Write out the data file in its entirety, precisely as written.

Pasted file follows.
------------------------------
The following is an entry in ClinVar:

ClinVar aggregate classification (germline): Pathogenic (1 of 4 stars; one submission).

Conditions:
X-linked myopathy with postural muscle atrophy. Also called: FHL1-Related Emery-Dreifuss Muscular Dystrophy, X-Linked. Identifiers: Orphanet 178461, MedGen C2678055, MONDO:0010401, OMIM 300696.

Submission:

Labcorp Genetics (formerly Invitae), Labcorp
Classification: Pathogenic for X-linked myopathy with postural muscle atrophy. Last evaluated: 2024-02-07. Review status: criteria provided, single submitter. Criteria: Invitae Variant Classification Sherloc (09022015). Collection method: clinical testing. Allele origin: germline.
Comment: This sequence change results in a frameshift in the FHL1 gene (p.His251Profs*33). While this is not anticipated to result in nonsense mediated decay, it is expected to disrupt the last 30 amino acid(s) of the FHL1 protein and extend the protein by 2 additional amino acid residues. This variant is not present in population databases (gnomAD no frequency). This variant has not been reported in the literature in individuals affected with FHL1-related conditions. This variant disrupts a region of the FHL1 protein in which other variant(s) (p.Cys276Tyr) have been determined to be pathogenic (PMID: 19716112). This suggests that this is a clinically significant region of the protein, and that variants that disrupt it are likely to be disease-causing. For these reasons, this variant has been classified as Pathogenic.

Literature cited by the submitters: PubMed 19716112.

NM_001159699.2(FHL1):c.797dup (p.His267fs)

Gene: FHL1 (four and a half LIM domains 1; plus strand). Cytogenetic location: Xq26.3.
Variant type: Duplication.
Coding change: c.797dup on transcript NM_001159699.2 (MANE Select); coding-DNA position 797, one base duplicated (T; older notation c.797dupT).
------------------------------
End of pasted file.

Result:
The following is an entry in ClinVar:

ClinVar aggregate classification (germline): Pathogenic (1 of 4 stars; one submission).

Conditions:
X-linked myopathy with postural muscle atrophy. Also called: FHL1-Related Emery-Dreifuss Muscular Dystrophy, X-Linked. Identifiers: Orphanet 178461, MedGen C2678055, MONDO:0010401, OMIM 300696.

Submission:

Labcorp Genetics (formerly Invitae), Labcorp
Classification: Pathogenic for X-linked myopathy with postural muscle atrophy. Last evaluated: 2024-02-07. Review status: criteria provided, single submitter. Criteria: Invitae Variant Classification Sherloc (09022015). Collection method: clinical testing. Allele origin: germline.
Comment: This sequence change results in a frameshift in the FHL1 gene (p.His251Profs*33). While this is not anticipated to result in nonsense mediated decay, it is expected to disrupt the last 30 amino acid(s) of the FHL1 protein and extend the protein by 2 additional amino acid residues. This variant is not present in population databases (gnomAD no frequency). This variant has not been reported in the literature in individuals affected with FHL1-related conditions. This variant disrupts a region of the FHL1 protein in which other variant(s) (p.Cys276Tyr) have been determined to be pathogenic (PMID: 19716112). This suggests that this is a clinically significant region of the protein, and that variants that disrupt it are likely to be disease-causing. For these reasons, this variant has been classified as Pathogenic.

Literature cited by the submitters: PubMed 19716112.

NM_001159699.2(FHL1):c.797dup (p.His267fs)

Gene: FHL1 (four and a half LIM domains 1; plus strand). Cytogenetic location: Xq26.3.
Variant type: Duplication.
Coding change: c.797dup on transcript NM_001159699.2 (MANE Select); coding-DNA position 797, one base duplicated (T; older notation c.797dupT).